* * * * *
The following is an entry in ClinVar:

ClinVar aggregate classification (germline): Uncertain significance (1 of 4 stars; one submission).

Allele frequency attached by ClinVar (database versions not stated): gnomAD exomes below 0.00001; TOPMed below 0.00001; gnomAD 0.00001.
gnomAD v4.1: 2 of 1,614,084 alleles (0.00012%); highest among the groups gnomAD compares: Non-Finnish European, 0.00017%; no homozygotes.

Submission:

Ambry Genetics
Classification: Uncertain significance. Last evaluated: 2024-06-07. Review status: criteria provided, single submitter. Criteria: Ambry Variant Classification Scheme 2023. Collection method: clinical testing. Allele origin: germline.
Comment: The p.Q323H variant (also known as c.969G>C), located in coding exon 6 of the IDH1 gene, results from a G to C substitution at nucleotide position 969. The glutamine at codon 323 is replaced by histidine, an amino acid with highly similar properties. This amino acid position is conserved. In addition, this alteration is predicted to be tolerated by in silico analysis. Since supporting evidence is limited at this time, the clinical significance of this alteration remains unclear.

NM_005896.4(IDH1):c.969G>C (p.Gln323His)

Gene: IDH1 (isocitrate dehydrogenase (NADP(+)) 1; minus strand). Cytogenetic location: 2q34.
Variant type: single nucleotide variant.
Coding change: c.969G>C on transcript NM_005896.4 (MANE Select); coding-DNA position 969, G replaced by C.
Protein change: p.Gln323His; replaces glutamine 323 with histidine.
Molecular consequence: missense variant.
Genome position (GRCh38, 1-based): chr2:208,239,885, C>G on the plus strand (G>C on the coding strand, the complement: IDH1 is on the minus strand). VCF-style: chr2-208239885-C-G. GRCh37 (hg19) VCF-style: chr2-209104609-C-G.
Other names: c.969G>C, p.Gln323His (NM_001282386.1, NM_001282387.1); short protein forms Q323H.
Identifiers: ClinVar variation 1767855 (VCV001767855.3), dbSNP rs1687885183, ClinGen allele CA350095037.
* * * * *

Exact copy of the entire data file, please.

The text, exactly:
The following is an entry in ClinVar:

ClinVar aggregate classification (germline): Uncertain significance (1 of 4 stars; one submission).

Allele frequency attached by ClinVar (database versions not stated): gnomAD exomes below 0.00001; TOPMed below 0.00001; gnomAD 0.00001.
gnomAD v4.1: 2 of 1,614,084 alleles (0.00012%); highest among the groups gnomAD compares: Non-Finnish European, 0.00017%; no homozygotes.

Submission:

Ambry Genetics
Classification: Uncertain significance. Last evaluated: 2024-06-07. Review status: criteria provided, single submitter. Criteria: Ambry Variant Classification Scheme 2023. Collection method: clinical testing. Allele origin: germline.
Comment: The p.Q323H variant (also known as c.969G>C), located in coding exon 6 of the IDH1 gene, results from a G to C substitution at nucleotide position 969. The glutamine at codon 323 is replaced by histidine, an amino acid with highly similar properties. This amino acid position is conserved. In addition, this alteration is predicted to be tolerated by in silico analysis. Since supporting evidence is limited at this time, the clinical significance of this alteration remains unclear.

NM_005896.4(IDH1):c.969G>C (p.Gln323His)

Gene: IDH1 (isocitrate dehydrogenase (NADP(+)) 1; minus strand). Cytogenetic location: 2q34.
Variant type: single nucleotide variant.
Coding change: c.969G>C on transcript NM_005896.4 (MANE Select); coding-DNA position 969, G replaced by C.
Protein change: p.Gln323His; replaces glutamine 323 with histidine.
Molecular consequence: missense variant.
Genome position (GRCh38, 1-based): chr2:208,239,885, C>G on the plus strand (G>C on the coding strand, the complement: IDH1 is on the minus strand). VCF-style: chr2-208239885-C-G. GRCh37 (hg19) VCF-style: chr2-209104609-C-G.
Other names: c.969G>C, p.Gln323His (NM_001282386.1, NM_001282387.1); short protein forms Q323H.
Identifiers: ClinVar variation 1767855 (VCV001767855.3), dbSNP rs1687885183, ClinGen allele CA350095037.